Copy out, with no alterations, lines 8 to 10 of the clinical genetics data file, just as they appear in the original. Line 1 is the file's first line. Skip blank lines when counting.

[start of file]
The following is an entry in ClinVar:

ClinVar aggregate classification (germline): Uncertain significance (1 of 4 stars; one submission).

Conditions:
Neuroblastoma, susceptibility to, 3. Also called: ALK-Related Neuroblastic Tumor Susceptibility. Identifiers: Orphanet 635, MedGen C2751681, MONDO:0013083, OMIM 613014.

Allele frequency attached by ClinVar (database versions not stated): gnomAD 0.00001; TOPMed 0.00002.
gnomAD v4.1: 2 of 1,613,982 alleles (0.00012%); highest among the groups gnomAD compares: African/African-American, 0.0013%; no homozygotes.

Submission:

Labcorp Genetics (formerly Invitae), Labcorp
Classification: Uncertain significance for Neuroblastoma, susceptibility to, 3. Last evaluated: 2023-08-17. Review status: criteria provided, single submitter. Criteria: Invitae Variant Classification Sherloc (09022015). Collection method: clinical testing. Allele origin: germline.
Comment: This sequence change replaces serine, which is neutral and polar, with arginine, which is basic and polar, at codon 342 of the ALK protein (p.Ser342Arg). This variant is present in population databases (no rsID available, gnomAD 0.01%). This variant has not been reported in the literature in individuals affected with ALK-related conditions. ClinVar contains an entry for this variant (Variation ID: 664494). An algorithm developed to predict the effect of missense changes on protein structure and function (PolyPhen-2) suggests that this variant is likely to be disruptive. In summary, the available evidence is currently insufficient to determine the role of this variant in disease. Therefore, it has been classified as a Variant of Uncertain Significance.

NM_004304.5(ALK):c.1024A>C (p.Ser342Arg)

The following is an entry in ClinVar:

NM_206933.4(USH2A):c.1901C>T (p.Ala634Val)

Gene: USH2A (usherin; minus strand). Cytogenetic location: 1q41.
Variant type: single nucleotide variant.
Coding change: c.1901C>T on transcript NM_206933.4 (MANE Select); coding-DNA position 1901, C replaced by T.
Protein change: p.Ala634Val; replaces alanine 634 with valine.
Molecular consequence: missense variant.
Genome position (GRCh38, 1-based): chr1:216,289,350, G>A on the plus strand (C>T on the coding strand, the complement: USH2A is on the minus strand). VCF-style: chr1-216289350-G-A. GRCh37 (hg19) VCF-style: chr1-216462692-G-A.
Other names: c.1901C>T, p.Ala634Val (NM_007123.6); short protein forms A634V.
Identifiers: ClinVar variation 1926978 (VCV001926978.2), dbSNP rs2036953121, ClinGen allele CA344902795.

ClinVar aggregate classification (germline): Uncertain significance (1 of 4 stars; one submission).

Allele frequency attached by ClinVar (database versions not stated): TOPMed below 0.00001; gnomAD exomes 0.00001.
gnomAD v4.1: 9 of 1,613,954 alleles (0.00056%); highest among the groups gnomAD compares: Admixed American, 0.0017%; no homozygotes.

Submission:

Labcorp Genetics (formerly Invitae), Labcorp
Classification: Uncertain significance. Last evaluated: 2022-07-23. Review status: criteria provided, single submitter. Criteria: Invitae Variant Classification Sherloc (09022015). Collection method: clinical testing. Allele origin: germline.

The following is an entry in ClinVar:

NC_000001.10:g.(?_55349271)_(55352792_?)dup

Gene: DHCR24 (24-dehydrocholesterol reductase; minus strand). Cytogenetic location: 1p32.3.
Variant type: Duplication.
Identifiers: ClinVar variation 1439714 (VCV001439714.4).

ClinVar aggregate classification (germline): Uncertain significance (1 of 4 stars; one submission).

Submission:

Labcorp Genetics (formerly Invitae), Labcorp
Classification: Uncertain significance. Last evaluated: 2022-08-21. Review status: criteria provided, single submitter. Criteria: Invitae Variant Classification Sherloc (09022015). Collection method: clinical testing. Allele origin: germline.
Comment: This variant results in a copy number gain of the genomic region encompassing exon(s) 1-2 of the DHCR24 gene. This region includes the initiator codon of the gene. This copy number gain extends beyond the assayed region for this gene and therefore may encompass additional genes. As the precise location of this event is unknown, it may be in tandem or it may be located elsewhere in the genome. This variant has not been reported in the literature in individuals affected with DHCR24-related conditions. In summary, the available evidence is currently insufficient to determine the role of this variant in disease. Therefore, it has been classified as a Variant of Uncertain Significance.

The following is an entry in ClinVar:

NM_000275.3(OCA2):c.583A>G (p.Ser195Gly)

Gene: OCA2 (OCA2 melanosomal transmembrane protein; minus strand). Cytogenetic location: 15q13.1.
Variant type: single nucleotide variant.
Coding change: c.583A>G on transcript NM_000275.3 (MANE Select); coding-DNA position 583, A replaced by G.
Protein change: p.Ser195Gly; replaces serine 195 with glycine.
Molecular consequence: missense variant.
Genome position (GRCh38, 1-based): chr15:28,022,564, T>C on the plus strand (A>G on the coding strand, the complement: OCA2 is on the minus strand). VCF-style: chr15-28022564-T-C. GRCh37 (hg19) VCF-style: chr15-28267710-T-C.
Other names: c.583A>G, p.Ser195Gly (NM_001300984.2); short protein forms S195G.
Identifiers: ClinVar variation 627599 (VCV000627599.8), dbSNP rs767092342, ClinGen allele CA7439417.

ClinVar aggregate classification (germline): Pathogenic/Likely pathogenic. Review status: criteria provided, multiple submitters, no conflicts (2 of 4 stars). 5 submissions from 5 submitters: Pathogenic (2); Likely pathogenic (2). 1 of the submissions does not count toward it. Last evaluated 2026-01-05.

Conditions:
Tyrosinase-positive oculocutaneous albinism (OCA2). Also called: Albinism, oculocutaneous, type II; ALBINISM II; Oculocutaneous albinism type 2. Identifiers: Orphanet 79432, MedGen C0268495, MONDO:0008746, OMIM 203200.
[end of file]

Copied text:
Labcorp Genetics (formerly Invitae), Labcorp
Classification: Uncertain significance for Neuroblastoma, susceptibility to, 3. Last evaluated: 2023-08-17. Review status: criteria provided, single submitter. Criteria: Invitae Variant Classification Sherloc (09022015). Collection method: clinical testing. Allele origin: germline.
Comment: This sequence change replaces serine, which is neutral and polar, with arginine, which is basic and polar, at codon 342 of the ALK protein (p.Ser342Arg). This variant is present in population databases (no rsID available, gnomAD 0.01%). This variant has not been reported in the literature in individuals affected with ALK-related conditions. ClinVar contains an entry for this variant (Variation ID: 664494). An algorithm developed to predict the effect of missense changes on protein structure and function (PolyPhen-2) suggests that this variant is likely to be disruptive. In summary, the available evidence is currently insufficient to determine the role of this variant in disease. Therefore, it has been classified as a Variant of Uncertain Significance.